|Lectures:||Mondays, 11:00–12:45, Snellius, room 412|
|4 February–20 May, except 11 March, 15 and 22 April|
|Lecturer:||Peter Bruin, office 229, P.J.Bruin@math.leidenuniv.nl|
|Teaching assistant:||Kevin van Helden, office 207
Office hours: Fridays, 15:00–16:00
E-mail for questions and
handing in homework:
|Exam:||Monday 3 June, 10:00–13:00, Huygens, room 106–109|
|Resit:||Thursday 27 June, 10:00–13:00, Snellius, room 401|
The final mark will be based on regular hand-in exercises (25%) and a written exam (75%). The mark for the exam must be at least 5.0 and the overall mark at least 5.5.
The exam will cover the material treated in the lectures and the exercises. You may consult books and lecture notes. The use of electronic devices is not allowed.
A practice exam together with example solutions is available.
The exam of 3 June and the retake of 27 June are available. The marked exams may be inspected (ingezien) in office 229 of the Snellius building on Thursday 11 July between 11:00 and 12:00, or by appointment.
Representation theory is about understanding and exploiting symmetry using linear algebra. The central objects of study are linear actions of groups on vector spaces. This gives rise to a very structured and beautiful theory, which can be viewed as a generalisation of Fourier analysis to a non-commutative setting.
Representation theory plays a major role in mathematics and physics. For example, it provides a framework for understanding finite groups, special functions, and Lie groups and algebras. In number theory, Galois groups are studied via their representations; this is closely related to modular forms. In physics, representation theory is the mathematical basis for the theory of elementary particles.
After introducing the concept of a representation of a group, we will study decompositions of representations into irreducible constituents. A finite group only has finitely many distinct irreducible representations; these are encoded in a matrix called the character table of the group. One of the goals of this course is to use representation theory to prove Burnside's theorem on solvability of groups whose order is divisible by at most two prime numbers. Along the way, we will also meet categories, modules and tensor products.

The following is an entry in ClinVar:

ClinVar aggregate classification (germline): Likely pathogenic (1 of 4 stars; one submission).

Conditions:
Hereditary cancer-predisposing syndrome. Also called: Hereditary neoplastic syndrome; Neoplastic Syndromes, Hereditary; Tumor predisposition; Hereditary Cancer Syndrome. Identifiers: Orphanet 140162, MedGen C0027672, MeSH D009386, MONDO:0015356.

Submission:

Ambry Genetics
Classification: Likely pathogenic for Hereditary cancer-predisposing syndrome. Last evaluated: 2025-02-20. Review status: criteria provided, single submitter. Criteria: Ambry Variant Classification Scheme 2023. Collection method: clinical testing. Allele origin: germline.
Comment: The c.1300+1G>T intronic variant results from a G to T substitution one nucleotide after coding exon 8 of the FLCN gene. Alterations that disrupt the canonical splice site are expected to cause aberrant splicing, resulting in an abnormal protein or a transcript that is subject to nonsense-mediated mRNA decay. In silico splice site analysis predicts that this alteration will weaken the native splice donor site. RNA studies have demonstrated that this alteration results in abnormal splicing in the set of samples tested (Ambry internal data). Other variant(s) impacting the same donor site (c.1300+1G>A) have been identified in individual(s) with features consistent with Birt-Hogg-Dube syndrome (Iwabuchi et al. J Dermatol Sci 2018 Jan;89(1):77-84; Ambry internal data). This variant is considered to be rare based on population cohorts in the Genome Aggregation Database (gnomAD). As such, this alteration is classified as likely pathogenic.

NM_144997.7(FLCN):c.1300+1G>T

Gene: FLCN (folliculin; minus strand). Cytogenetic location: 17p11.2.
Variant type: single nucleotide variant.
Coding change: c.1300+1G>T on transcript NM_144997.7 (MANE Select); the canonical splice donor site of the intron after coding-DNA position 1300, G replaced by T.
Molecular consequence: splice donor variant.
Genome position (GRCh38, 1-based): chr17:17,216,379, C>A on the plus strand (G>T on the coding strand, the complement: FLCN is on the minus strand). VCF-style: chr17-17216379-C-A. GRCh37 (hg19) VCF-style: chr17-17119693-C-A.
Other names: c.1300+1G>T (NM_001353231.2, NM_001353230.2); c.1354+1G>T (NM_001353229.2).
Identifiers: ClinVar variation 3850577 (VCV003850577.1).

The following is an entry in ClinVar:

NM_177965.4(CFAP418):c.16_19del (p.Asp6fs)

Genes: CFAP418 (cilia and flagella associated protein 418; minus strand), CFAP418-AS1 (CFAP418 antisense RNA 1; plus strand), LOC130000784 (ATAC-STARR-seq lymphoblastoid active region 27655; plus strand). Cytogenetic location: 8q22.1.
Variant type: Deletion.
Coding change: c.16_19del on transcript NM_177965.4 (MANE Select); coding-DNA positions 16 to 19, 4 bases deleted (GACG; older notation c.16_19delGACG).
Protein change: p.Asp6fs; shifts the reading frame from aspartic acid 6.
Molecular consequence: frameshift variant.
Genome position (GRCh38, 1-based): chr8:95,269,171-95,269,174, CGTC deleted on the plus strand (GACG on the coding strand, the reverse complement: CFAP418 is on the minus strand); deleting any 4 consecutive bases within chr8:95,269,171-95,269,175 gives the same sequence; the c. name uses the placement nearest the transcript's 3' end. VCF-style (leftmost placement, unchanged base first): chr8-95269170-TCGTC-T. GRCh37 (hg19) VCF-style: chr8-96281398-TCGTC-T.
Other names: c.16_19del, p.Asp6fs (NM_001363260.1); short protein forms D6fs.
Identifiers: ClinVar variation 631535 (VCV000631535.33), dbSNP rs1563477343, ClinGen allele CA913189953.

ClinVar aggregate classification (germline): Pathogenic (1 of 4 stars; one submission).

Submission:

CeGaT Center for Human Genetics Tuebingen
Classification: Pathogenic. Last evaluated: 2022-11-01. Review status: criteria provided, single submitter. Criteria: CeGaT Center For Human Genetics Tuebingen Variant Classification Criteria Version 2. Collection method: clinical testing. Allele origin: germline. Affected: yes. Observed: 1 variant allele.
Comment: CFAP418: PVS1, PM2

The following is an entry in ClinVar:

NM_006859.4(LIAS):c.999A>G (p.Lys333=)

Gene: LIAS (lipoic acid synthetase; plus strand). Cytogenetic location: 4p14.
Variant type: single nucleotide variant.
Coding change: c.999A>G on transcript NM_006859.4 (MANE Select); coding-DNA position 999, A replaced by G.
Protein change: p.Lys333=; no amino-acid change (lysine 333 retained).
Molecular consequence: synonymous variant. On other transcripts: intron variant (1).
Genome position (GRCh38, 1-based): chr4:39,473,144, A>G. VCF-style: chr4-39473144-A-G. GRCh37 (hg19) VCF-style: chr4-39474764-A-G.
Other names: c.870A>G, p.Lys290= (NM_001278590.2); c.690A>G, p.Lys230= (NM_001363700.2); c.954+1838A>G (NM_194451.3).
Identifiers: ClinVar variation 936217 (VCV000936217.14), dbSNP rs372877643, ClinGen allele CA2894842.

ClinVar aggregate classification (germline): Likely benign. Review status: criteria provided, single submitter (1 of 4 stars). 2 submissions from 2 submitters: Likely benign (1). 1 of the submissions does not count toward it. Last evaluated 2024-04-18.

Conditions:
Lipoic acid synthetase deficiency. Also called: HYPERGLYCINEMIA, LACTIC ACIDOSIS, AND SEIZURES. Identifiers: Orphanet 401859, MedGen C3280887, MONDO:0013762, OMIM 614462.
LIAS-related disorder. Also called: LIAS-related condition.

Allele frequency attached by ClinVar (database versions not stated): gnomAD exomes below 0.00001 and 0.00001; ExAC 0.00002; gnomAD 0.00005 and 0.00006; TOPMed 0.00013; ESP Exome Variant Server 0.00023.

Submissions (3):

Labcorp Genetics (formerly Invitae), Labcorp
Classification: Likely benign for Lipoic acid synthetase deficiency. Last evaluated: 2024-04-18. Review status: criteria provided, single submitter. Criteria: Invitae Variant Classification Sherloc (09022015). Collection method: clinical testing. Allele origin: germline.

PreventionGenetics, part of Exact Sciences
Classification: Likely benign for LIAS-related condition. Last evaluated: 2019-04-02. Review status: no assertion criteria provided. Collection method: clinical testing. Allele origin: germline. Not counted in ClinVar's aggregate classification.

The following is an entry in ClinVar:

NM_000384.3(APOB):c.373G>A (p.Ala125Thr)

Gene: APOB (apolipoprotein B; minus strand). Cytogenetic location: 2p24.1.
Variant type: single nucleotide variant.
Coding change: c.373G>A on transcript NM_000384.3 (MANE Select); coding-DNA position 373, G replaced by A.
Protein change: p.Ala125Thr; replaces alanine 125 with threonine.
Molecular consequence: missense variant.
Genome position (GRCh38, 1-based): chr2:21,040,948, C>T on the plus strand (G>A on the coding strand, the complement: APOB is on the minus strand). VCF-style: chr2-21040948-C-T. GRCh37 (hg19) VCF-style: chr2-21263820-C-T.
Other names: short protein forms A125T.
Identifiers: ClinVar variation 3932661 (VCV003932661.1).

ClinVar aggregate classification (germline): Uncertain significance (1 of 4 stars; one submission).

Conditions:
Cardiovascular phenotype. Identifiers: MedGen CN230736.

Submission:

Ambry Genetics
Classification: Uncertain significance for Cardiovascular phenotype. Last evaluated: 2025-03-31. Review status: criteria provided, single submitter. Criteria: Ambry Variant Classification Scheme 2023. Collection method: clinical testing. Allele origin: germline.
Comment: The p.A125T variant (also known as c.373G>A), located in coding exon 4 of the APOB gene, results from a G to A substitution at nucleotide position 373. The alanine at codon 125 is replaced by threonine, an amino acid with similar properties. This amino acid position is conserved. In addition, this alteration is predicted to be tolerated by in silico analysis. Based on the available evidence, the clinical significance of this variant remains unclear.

Of the above references, the contents of this course are closest to Lenstra's notes.
|4 February||Introduction and motivation.
Solvable groups. Representations, algebras and modules.
|§2.1–2.3||§II.3, §III.1, §XVIII.1||§1–4||§1.1–1.2, §6.1||Problem Sheet 1|
|11 February||Representations as k[G]-modules.
|§2.3–2.5||§III.1–3||§4–5||§6.1||Problem Sheet 2|
|18 February||Semi-simple modules.
Composition chains, semi-simplification.
|§3.1, §3.4, §3.7||§I.3, §III.8, §XVII.2||§7, §9||—||Problem Sheet 3|
|25 February||Semi-simplification (continued).
Categories and functors.
Universal properties of sums, products and (co)kernels.
|§7.1–7.2||§I.3, §I.11||§7, §6||—||Problem Sheet 4|
|4 March||Abelian categories.
Exactness, Hom functors.
|§7.7, §7.9||§III.3||§6||—||Problem Sheet 5|
|18 March||Tensor products.
Maschke's theorem, semi-simple rings.
|§2.11, §4.1||§XVI.1–2, §XVII.2, §XVII.4, §XVIII.1||§6, §9||§1.4–1.5||Problem Sheet 6|
|25 March||Structure theorem for semi-simple rings.
Applications to classifying k[G]-modules.
|§3.3, §3.5, §4.1||§XVII.1, §XVII.5, §XVIII.4||§9||§2.4–2.5, §6.2–6.3||Problem Sheet 7|
|1 April||Characters. (Lecture by Roland van der Veen.)||§4.2, §4.4–4.5||§XVIII.2, §XVIII.4–5||§10||§2.1, §2.3–2.5||Problem Sheet 8|
|8 April||Characters (continued).
Interpretation of the character table.
|§4.5, §4.8||§XVIII.4–5||§10||§2.3–2.5||Problem Sheet 9|
|29 April||Algebraic integers.
Divisibility of character values.
|§5.2–5.3||§VII.1||§11||§6.4–6.5||Problem Sheet 10|
|6 May||Proof of Burnside's theorem. Frobenius's theorem.||§5.4||—||§11–12||—||Problem Sheet 11|
|13 May||Proof of Frobenius's theorem.
|§5.8, §5.10||§XVIII.7||§12, §14||§7.1||Problem Sheet 12|
|20 May||Induced representations (continued).||§5.9–5.10||§XVIII.7||§14||§7.2||Practice exam|
The exercises listed below should be handed in on the due date at the beginning of the lecture (11:00). You may hand the homework in on paper or by e-mail to email@example.com.
|Due date||Hand-in exercises|
|18 February||Problem sheet 1: 5, 13
Problem sheet 2: 4, 10
|4 March||Problem sheet 3: 5, 11
Problem sheet 4: 5, 8
|25 March||Problem sheet 5: 7, 11
Problem sheet 6: 5, 12
|Problem sheet 7: 1, 8
Problem sheet 8: 2, 10
|6 May||Problem sheet 9: 1, 5
Problem sheet 10: 5, 8
|20 May||Problem sheet 11: 3, 6
Problem sheet 12: 7, 11